An Interview With Debbie Guerrero – AAST’s 2018 Professional Development Service Award Winner
Debbie Guerrero is currently the program coordinator and full-time faculty for the CAAHEP-accredited Sleep Technology Associate Degree Program at Moraine Valley Community College in Palos Hills, Illinois. Debbie developed and started the then certificate PSG program in 2002. She served as the president of the Illinois Sleep Society; was a board member for the CoA PSG, where she continues to volunteer as a site visitor; and is currently a reviewer for the upcoming edition of “Fundamentals of Sleep Technology.” Debbie is proud of her sleep technology program graduates and the positive impact they have within the sleep community in the Chicago area and beyond.
How do you feel knowing you’ve won this award?
I am very honored to have won this award. The sleep technology field has so many dedicated professionals who contribute to the society and the profession; it is humbling to even be considered.
How has being a member of AAST helped enrich your career?
AAST has enriched my career on several levels. First and foremost, AAST is an instrumental voice for our profession, helping to solidify our place in the healthcare arena. Everyone involved in sleep benefits from AAST. The organization’s educational materials are a main source of professional growth and development for me and are an excellent resource for our students. My involvement the “Fundamentals of Sleep Technology” textbook has been a very educational and rewarding experience.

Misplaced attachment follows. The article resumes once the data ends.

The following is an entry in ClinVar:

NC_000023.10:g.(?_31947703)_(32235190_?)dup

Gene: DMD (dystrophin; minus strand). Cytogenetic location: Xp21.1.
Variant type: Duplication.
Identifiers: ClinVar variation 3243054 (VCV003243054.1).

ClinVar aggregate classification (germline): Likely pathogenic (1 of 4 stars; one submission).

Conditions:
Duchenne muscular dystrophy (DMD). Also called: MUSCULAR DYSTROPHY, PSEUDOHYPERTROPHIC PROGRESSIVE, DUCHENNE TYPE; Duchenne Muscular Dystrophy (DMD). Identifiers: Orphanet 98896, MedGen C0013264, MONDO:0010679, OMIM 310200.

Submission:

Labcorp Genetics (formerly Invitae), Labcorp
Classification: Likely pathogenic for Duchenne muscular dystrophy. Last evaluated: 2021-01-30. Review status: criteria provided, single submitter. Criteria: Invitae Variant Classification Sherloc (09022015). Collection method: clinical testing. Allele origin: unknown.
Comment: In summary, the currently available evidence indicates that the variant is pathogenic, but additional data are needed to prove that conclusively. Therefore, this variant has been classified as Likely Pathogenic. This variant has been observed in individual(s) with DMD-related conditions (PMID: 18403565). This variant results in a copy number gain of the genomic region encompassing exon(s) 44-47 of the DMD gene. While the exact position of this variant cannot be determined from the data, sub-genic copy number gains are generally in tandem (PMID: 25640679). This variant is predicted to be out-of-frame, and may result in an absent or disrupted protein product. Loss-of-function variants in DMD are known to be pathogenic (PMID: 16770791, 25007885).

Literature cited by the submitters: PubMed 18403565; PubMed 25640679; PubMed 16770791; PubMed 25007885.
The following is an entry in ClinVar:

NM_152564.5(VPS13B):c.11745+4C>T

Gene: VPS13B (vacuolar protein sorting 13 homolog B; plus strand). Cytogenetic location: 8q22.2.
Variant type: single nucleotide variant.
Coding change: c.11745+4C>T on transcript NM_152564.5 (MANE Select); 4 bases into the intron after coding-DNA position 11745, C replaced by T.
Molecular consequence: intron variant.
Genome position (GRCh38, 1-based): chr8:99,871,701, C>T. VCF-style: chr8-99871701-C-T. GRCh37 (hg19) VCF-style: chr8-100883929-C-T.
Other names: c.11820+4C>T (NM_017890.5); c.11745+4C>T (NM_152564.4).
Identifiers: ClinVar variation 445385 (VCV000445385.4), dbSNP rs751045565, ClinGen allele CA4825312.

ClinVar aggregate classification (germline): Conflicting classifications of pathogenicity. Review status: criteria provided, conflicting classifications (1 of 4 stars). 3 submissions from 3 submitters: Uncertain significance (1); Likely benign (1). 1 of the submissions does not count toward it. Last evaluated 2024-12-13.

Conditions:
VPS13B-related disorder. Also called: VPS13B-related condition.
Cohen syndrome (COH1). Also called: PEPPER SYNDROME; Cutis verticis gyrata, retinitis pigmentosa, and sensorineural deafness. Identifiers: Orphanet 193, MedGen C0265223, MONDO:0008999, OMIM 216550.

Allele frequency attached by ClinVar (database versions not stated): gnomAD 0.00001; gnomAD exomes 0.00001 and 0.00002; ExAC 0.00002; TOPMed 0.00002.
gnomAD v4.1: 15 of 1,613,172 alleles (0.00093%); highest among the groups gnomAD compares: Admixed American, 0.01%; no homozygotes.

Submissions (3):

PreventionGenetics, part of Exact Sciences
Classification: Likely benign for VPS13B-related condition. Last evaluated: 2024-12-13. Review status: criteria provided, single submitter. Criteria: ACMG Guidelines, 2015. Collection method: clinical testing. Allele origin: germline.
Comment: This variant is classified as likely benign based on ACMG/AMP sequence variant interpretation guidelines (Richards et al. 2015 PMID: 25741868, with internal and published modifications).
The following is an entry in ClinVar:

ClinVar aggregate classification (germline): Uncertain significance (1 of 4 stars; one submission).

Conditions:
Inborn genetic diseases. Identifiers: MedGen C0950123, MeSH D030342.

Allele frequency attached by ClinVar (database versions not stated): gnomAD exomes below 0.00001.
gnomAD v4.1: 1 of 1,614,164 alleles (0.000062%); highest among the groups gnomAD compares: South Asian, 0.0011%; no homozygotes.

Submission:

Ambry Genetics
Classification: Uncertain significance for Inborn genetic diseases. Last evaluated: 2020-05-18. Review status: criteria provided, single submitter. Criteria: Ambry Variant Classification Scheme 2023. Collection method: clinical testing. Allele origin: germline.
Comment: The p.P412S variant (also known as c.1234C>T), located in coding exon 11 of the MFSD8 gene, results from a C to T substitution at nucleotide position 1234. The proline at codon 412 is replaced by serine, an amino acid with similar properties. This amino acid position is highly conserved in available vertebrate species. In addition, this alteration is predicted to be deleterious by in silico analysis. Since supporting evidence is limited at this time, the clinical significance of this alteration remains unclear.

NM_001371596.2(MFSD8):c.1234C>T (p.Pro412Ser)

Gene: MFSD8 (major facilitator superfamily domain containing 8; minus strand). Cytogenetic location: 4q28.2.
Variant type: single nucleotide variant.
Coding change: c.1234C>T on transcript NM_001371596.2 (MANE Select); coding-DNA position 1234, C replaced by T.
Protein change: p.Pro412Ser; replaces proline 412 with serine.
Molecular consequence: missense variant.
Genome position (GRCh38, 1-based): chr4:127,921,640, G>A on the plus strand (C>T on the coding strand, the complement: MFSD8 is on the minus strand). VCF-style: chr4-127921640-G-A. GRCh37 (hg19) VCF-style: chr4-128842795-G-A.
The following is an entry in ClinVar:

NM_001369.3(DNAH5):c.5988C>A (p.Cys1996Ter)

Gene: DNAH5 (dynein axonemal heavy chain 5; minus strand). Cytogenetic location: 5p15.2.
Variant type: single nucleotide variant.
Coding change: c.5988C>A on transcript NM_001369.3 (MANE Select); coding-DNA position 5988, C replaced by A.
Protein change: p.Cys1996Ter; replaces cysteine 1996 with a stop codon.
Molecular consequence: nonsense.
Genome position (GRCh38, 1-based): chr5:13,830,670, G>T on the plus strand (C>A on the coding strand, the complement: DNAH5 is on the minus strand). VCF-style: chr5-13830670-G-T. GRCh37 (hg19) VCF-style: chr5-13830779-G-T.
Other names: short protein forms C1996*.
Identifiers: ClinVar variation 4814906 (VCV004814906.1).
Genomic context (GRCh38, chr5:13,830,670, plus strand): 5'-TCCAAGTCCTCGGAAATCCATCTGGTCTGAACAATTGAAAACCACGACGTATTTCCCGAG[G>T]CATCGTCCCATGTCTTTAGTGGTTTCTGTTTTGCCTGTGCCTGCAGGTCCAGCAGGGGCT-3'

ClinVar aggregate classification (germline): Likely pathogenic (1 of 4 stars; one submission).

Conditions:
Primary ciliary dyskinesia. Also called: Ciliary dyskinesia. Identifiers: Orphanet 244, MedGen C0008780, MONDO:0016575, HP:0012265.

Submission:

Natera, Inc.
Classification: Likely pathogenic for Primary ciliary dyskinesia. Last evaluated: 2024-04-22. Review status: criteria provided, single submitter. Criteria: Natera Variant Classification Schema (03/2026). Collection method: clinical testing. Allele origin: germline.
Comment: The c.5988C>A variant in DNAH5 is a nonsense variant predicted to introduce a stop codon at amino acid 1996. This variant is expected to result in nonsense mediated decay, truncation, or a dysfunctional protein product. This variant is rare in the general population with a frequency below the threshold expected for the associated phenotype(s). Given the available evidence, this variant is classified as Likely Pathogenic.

What would you say to encourage a friend to join AAST?
It is essential to stay on the cutting edge of sleep. Take advantage of all the resources AAST has to offer. It is important to become a member of THE professional organization that is dedicated to our future. We need a visionary, unified voice that has a seat at the table.
Education is clearly very important to you, why do you think continuing education can enrich someone’s career?
Continuing education is essential! With new technologies, increased medical complexity of patients, and a focus on outcomes and patient self-care models, we need continuing education to remain competent. A second year student just excitedly told the class that her lab is going to start seeing Inspire-implanted patients. We need to embrace the changes that lie ahead rather than fear them due to lack of knowledge and preparedness.
How has advocating for, and continuing with your own, education helped you personally?
Professional growth is selfish, in a way. I’ve met many great sleep professionals as the president of the Illinois Sleep Society. I’ve witnessed the selflessness of sleep docs and techs working together to provide world-class conferences for our sleep community. My experiences as a site visitor and board member for CoA PSG opened my eyes to the vast diversity in educational delivery of sleep technology programs. Attending the first annual AAST conference gave me a sense of pride; it was a great opportunity to learn from the best, and network with colleagues from across the country.